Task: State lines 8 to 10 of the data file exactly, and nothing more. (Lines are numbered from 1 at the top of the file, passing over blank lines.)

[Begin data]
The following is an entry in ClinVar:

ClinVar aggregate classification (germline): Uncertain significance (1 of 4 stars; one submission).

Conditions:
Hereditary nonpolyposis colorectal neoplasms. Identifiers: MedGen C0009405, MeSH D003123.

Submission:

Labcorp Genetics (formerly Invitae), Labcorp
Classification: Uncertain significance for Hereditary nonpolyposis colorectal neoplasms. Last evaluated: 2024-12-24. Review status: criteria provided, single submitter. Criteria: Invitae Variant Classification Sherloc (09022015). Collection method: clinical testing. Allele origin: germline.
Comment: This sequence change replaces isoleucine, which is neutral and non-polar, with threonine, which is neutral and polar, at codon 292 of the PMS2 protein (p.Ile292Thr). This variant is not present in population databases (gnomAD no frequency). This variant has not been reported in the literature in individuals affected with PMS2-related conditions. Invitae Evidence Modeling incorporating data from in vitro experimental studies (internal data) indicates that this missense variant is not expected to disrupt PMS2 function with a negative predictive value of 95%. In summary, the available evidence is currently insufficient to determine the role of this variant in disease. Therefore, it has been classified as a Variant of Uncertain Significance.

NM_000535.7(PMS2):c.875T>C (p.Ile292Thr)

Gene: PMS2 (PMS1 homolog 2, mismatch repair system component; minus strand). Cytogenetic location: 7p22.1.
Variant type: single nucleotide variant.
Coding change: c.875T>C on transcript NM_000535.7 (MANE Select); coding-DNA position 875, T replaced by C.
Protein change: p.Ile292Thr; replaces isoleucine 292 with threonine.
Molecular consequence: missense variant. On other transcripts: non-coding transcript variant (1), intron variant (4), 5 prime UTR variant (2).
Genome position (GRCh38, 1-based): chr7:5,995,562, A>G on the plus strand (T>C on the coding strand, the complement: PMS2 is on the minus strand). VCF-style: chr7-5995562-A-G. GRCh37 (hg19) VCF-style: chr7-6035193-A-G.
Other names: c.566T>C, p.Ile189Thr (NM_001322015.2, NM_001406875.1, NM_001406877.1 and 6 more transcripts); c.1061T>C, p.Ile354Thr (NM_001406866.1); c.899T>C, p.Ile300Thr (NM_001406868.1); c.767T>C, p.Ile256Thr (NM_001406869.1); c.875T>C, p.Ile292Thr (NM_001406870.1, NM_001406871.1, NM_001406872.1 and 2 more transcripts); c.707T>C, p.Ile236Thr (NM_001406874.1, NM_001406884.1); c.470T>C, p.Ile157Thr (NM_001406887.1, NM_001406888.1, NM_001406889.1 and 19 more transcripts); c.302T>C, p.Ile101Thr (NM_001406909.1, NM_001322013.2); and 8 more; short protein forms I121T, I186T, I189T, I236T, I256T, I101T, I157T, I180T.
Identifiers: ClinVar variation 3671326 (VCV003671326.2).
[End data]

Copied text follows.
Comment: This sequence change replaces isoleucine, which is neutral and non-polar, with threonine, which is neutral and polar, at codon 292 of the PMS2 protein (p.Ile292Thr). This variant is not present in population databases (gnomAD no frequency). This variant has not been reported in the literature in individuals affected with PMS2-related conditions. Invitae Evidence Modeling incorporating data from in vitro experimental studies (internal data) indicates that this missense variant is not expected to disrupt PMS2 function with a negative predictive value of 95%. In summary, the available evidence is currently insufficient to determine the role of this variant in disease. Therefore, it has been classified as a Variant of Uncertain Significance.

NM_000535.7(PMS2):c.875T>C (p.Ile292Thr)

Gene: PMS2 (PMS1 homolog 2, mismatch repair system component; minus strand). Cytogenetic location: 7p22.1.